If you have ever bought a home or considered buying a home, you know how important interest rates are in getting yourself a good mortgage deal. Have you ever wondered though how those mortgage rates are determined? Why it is that all the lenders you talked with gave you roughly the same interest rate estimate (all other things being equal)? Mortgage interest rates are a complicated thing, but they are largely based on overall market indicators. Becoming familiar with the general trends of rates can help you track the direction of rates and give you a better idea of what to expect.
Do you remember that old phrase “supply and demand” from your economics class? Here’s a case where something from school actually applies to real life! The general idea is when demand goes up, so do prices. When demand for a product decreases, so does the price. When there is a great demand for new mortgage loans, lenders have the upper hand and can charge higher interest rates to loan money. When demand falls, borrowers have a little more leverage in the rate they get.
As stated though, this is the general idea. You might be thinking ‘there must me more to mortgage rates because during the recent housing slump, mortgage demand dropped off significantly, but interest rates stayed fairly constant.’ And you are right. Demand is only one of the factors influencing interest rates. Another major factor is the perceived condition of the economy. This has a lot to do with the Federal Reserve and inflation rates.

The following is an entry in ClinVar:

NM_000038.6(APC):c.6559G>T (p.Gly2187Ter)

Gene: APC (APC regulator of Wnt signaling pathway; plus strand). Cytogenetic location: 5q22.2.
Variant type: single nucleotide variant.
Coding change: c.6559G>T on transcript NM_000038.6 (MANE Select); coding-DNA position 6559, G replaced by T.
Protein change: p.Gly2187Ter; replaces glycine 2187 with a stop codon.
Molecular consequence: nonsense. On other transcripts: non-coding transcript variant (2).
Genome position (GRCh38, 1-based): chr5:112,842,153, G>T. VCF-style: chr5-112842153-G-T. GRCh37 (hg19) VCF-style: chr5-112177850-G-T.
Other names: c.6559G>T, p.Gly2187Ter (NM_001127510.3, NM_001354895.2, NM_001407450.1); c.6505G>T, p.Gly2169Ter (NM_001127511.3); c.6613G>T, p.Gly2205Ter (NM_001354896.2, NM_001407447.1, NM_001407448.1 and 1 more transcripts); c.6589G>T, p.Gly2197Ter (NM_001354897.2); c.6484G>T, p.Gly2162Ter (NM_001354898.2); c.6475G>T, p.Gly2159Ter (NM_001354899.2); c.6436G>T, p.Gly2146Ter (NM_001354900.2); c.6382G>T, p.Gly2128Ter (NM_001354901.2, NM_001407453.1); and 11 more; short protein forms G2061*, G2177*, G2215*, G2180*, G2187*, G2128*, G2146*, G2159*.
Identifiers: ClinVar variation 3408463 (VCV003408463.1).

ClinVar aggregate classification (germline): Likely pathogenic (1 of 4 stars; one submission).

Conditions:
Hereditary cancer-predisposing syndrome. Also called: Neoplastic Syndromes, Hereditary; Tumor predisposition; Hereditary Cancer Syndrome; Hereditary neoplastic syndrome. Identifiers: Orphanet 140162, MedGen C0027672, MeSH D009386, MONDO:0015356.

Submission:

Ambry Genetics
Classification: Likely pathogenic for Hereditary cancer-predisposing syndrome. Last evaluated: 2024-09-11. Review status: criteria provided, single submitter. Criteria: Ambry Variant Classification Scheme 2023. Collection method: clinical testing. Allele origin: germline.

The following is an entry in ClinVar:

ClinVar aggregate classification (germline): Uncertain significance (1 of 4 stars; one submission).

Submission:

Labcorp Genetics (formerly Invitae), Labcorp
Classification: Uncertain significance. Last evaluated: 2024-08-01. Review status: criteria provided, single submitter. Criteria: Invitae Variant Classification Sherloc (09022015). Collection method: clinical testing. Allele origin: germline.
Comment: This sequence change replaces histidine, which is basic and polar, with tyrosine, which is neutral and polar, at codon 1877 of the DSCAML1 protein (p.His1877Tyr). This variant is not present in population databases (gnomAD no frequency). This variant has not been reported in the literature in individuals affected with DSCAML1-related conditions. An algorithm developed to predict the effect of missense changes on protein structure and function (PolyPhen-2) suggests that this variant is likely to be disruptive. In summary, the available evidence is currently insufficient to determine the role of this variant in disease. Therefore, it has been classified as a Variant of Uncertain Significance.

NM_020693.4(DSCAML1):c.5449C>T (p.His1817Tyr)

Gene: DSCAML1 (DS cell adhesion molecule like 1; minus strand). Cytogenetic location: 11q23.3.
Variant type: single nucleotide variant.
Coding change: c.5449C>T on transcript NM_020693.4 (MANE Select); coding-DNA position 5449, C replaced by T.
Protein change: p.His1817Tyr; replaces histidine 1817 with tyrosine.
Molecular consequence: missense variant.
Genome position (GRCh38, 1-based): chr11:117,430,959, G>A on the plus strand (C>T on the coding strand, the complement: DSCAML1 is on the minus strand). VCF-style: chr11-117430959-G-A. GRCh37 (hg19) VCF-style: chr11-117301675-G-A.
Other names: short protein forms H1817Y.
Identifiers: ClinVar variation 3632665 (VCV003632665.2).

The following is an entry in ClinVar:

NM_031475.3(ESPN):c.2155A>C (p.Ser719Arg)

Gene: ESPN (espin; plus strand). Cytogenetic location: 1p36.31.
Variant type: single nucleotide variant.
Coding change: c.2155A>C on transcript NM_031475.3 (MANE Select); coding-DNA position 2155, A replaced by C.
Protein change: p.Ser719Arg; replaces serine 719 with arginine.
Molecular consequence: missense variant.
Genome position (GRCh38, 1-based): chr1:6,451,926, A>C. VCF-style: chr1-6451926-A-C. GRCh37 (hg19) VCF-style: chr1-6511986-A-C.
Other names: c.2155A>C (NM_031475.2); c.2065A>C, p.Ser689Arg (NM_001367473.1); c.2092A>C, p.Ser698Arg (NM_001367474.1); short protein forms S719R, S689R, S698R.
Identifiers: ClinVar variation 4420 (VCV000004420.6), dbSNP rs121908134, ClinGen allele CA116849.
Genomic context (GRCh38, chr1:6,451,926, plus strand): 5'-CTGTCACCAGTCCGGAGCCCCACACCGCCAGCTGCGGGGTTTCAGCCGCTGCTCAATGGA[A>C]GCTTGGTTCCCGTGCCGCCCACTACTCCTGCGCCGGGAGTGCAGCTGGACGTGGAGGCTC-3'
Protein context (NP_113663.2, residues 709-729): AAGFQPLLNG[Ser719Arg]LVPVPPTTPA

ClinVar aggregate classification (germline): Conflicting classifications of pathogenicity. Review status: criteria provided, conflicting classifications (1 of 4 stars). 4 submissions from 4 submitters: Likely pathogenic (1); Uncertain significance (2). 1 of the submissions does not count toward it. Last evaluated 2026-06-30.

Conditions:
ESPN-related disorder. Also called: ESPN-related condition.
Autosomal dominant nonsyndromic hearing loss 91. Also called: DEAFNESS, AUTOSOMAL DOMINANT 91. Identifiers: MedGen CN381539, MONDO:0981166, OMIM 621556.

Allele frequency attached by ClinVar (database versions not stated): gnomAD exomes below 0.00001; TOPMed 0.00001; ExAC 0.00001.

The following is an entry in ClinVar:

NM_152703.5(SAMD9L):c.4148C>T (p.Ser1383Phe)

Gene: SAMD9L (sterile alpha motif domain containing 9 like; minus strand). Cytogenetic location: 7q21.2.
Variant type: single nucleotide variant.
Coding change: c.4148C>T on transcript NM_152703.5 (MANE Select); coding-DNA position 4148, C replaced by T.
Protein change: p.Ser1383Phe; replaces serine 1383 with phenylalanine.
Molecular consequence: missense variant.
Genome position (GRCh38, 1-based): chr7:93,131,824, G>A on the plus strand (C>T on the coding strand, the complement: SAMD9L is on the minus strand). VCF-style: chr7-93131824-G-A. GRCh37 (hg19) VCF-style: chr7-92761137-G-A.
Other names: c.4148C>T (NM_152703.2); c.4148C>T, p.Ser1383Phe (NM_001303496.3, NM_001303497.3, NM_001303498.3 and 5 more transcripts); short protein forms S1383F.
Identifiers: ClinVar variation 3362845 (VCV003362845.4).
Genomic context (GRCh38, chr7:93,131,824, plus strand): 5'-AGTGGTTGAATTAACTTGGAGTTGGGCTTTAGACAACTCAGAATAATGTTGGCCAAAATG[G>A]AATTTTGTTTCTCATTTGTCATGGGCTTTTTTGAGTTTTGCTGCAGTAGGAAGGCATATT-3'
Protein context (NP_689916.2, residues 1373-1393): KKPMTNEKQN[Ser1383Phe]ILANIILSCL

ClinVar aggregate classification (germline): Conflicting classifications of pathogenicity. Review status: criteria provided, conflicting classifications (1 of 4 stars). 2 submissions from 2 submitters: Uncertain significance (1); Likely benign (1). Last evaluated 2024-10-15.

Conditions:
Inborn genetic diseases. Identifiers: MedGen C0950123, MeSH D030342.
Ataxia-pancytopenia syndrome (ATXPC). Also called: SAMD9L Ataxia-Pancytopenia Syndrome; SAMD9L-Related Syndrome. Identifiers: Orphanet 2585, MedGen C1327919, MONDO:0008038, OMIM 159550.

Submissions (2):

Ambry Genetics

When the economy is doing really well, prices for goods and services tend to go up even though their value hasn’t changed. This is inflation. When inflation rates start rising too much, the Federal Reserve will raise their federal funds rate, the amount of money Federal Reserve banks charge each other for over night transfers. This is a short-term rate but it usually has a large impact on mortgage rates. The point of raising interest rates is to make borrowing seem less attractive and thereby decrease demand and pull the inflation down. The Fed gets together and decides on its rate every six weeks or so. They monitor the condition of the economy and raise or lower rates based on what they perceive is going on with inflation.
There is yet another part to the interest rate equation. Mortgage rates are also heavily influenced by the stock markets and especially the secondary markets. Here the principle is when the economy is doing well, interest rates go up. When it is doing poorly, rates go down. Mortgage interest rates can be affected weekly by the various economic reports that come out.
And then too, there is the supply-and-demand issue for individual mortgage lenders. If an individual company is struggling to close enough loan, it might offer slightly lower interest rates than competitors in order to attract more business.
Unfortunately there is no exact science when it comes to predicting how mortgage rates will move. Knowing the influencing factors though can help you get a sense of what will happen. Keeping an eye on these market indicators will give you that extra insight helpful in finding the best mortgage interest rate.